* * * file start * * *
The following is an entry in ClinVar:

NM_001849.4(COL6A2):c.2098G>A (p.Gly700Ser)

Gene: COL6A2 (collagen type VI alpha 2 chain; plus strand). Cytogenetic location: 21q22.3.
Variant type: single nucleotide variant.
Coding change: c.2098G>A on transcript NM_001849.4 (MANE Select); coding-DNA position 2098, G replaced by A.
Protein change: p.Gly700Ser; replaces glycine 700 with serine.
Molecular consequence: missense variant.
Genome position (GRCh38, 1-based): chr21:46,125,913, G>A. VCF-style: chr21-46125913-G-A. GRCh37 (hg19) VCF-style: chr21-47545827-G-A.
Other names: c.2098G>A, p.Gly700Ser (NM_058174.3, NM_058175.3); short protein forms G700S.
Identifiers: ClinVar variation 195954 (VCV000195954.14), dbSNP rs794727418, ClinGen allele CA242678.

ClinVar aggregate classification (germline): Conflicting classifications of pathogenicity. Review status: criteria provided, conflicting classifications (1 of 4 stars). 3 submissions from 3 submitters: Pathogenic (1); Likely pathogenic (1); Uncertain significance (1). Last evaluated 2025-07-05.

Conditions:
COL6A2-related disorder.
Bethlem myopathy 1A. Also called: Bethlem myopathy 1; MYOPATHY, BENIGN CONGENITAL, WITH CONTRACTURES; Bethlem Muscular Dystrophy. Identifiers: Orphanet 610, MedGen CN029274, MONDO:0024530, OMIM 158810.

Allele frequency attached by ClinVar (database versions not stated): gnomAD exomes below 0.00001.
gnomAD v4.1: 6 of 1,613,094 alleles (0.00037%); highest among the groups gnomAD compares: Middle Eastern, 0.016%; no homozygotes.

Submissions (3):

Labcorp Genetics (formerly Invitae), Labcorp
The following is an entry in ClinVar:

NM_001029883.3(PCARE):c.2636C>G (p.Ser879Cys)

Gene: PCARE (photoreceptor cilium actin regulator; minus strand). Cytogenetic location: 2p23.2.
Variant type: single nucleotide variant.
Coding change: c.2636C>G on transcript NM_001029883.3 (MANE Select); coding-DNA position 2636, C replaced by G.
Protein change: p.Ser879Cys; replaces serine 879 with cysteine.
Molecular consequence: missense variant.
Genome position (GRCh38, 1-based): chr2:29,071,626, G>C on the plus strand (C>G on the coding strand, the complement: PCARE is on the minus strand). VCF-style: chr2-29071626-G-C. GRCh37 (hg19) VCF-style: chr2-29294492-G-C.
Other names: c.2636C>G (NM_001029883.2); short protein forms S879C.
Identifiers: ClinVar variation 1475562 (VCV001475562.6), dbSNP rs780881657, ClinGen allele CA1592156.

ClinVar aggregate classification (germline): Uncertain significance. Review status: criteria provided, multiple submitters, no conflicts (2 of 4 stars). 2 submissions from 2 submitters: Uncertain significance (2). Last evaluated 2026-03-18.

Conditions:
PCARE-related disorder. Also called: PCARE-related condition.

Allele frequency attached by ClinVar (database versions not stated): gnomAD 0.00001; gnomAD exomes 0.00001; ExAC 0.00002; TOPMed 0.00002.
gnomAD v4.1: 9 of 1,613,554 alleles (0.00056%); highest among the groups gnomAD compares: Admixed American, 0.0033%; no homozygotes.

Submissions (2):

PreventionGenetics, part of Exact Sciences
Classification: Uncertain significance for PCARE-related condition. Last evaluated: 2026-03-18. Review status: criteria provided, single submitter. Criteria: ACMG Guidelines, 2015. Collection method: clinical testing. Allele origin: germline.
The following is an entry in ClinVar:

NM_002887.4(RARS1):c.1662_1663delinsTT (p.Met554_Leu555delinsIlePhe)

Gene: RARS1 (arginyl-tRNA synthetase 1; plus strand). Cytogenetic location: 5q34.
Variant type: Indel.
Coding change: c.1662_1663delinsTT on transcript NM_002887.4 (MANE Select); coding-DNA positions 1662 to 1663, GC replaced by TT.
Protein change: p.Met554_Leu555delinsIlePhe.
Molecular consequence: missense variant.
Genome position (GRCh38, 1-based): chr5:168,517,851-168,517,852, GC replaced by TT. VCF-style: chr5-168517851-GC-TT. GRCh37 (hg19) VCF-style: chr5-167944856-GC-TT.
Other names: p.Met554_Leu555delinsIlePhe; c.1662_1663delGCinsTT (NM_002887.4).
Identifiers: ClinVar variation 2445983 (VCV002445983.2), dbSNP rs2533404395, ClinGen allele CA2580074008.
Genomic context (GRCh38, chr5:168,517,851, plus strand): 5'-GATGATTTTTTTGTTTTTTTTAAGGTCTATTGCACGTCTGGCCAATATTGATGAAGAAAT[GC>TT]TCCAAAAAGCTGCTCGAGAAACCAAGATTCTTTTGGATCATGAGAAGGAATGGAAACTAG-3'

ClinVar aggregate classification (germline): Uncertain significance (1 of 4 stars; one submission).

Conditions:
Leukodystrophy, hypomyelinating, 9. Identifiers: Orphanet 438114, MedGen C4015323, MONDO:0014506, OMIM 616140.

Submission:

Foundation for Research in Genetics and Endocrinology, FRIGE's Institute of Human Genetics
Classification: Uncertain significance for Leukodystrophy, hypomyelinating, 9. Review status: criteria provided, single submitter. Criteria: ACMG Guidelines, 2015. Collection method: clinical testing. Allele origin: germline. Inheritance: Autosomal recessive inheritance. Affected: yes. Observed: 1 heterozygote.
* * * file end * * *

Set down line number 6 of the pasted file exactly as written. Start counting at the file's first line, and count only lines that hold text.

Protein change: p.Gly700Ser; replaces glycine 700 with serine.